Sinclair Target’s long, deeply researched history of the format wars over RSS are an excellent read and a first-rate example of what Charlie Stross has called “the beginning of history”: for the first time, the seemingly unimportant workaday details of peoples’ lives are indelibly recorded and available for people researching history (for example, Ada Palmer points out that we know very little about the everyday meals of normal historical people, but the daily repasts of normal 21 centurians are lavishly documented).
I was there for the RSS format wars: I had some of the key players like Rael Dornfest and Aaron Swartz in my home while these flamewars were going on, and I talked about their mailing list contributions as they worked through the issues; I also was there during face-to-face arguments among some of they key players (I volunteered for several years as a conference committee member for the O’Reilly P2P and Emerging Tech conferences, where much of this played out).
That all said, I think Target’s piece focuses too much on the micro and not enough on the macro. The individual differences and personalities in the RSS wars were a real drag on the format’s adoption and improvement, but that’s not what killed RSS.
What killed RSS was the growth of digital monopolies, who created silos, walled gardens, and deliberate incompatibility between their services to prevent federation, syndication, and interoperability, and then fashioned a set of legal weapons that let them invoke the might of the state to shut down anyone who dared disrupt them.
As Target says, the early promise of the internet was summed up by Kevin Werbach’s characterization: “allowing businesses and individuals to retain control over their online personae while enjoying the benefits of massive scale and scope.” But thanks to generations of antitrust malpractice and financialization, we now live in an era of five massive services filled with screenshots from the other four.
The individuals who made RSS were and are flawed vessels, like all humans, myself included. They did brilliant things and dumb things. But their errors didn’t kill RSS: a massive, seismic regulatory and economic shift did. It’s like blaming rhino conservationists’ internal disputes — rather than climate change — for the decline in rhinos’ numbers. Yes, internal struggle may make people less effective in making change, but the external forces need to be taken into consideration here.
The fork happened after Dornfest announced a proposed RSS 1.0 specification and formed the RSS-DEV Working Group—which would include Davis, Swartz, and several others but not Winer—to get it ready for publication. In the proposed specification, RSS once again stood for “RDF Site Summary,” because RDF had been added back in to represent metadata properties of certain RSS elements. The specification acknowledged Winer by name, giving him credit for popularizing RSS through his “evangelism.” But it also argued that RSS could not be improved in the way that Winer was advocating. Just adding more elements to RSS without providing for extensibility with a module system would ”sacrifice scalability.” The specification went on to define a module system for RSS based on XML namespaces.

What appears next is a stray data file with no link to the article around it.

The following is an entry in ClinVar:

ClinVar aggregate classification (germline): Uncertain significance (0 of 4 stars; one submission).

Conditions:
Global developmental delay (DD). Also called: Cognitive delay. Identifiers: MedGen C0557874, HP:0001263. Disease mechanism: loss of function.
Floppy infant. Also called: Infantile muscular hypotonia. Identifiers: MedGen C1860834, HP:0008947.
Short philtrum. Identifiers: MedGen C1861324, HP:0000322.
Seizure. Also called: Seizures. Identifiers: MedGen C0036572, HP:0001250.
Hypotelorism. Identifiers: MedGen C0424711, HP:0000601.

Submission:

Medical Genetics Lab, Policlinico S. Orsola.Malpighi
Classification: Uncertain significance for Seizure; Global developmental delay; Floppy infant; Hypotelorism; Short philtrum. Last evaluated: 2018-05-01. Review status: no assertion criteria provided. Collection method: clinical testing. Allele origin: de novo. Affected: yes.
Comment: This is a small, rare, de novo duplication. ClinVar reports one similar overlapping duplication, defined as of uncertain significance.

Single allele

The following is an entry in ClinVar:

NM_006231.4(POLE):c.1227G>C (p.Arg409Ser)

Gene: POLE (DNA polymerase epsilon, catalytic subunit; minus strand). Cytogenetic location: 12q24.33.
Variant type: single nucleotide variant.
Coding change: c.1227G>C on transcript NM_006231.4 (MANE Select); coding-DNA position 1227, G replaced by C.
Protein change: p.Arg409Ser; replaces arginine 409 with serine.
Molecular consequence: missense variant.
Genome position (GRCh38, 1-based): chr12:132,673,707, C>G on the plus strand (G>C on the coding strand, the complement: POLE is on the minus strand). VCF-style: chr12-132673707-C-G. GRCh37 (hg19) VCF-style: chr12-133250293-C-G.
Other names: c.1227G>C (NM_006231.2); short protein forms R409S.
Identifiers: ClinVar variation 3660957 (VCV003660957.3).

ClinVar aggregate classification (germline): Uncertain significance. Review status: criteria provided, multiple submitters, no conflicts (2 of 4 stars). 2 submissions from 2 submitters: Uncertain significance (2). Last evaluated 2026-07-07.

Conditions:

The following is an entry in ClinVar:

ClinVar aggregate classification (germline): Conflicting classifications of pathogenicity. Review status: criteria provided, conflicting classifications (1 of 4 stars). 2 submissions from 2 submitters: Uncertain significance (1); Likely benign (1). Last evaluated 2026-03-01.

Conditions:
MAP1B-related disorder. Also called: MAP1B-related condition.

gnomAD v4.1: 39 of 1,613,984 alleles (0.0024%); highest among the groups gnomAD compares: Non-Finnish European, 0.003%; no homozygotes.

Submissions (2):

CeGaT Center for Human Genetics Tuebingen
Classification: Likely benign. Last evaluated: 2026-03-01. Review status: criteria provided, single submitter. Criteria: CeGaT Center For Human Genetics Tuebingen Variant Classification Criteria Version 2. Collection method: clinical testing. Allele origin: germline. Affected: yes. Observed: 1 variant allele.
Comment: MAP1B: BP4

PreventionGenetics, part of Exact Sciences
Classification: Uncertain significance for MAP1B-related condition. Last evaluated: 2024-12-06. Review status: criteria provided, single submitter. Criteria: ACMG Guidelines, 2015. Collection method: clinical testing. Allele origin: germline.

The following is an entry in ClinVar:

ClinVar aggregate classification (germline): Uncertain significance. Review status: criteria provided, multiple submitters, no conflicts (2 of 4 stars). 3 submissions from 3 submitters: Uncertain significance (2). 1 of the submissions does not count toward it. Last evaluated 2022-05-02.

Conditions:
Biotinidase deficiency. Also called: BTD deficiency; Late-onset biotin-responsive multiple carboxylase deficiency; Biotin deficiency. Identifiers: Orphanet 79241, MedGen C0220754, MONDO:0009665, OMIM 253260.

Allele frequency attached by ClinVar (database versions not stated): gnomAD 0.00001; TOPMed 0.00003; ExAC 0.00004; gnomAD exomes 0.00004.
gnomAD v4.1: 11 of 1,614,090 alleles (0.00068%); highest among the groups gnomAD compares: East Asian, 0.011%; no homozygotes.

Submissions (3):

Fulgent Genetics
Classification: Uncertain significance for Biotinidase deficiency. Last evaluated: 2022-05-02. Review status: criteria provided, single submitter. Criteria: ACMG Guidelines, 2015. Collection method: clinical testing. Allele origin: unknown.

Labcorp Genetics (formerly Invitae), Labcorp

Winer felt that it was “unfair” that the RSS-DEV Working Group had arrogated the “RSS 1.0” name for themselves. In another mailing list about decentralization, he wrote that he had “recently had a standard stolen by a big name,” presumably meaning O’Reilly, which had convened the RSS-DEV Working Group. Other members of the Syndication mailing list also felt that the RSS-DEV Working Group should not have used the name “RSS” without unanimous agreement from the community on how to move RSS forward. But the Working Group stuck with the name. Dan Brickley, another member of the RSS-DEV Working Group, defended this decision by arguing that “RSS 1.0 as proposed is solidly grounded in the original RSS vision, which itself had a long heritage going back to MCF (an RDF precursor) and related specs (CDF etc).” He essentially felt that the RSS 1.0 effort had a better claim to the RSS name than Winer did, since RDF had originally been a part of RSS. The RSS-DEV Working Group published a final version of their specification in December. That same month, Winer published his own improvement to RSS 0.91, which he called RSS 0.92, on UserLand’s website. RSS 0.92 made several small optional improvements to RSS, among which was the addition of the tag soon used by podcasters everywhere. RSS had officially forked.
The fork might have been avoided if a better effort had been made to include Winer in the RSS-DEV Working Group. He obviously belonged there; he was a prominent contributor to the Syndication mailing list and responsible for much of RSS’ popularity, as the members of the Working Group themselves acknowledged. But, as Davis wrote in an email to me, Winer “wanted control and wanted RSS to be his legacy so was reluctant to work with us.” Winer supposedly refused to participate. Tim O’Reilly, founder and CEO of O’Reilly, explained this in a UserLand discussion group in September, 2000:
The Rise and Demise of RSS [Sinclair Target/Motherboard]
(Via Boing Boing)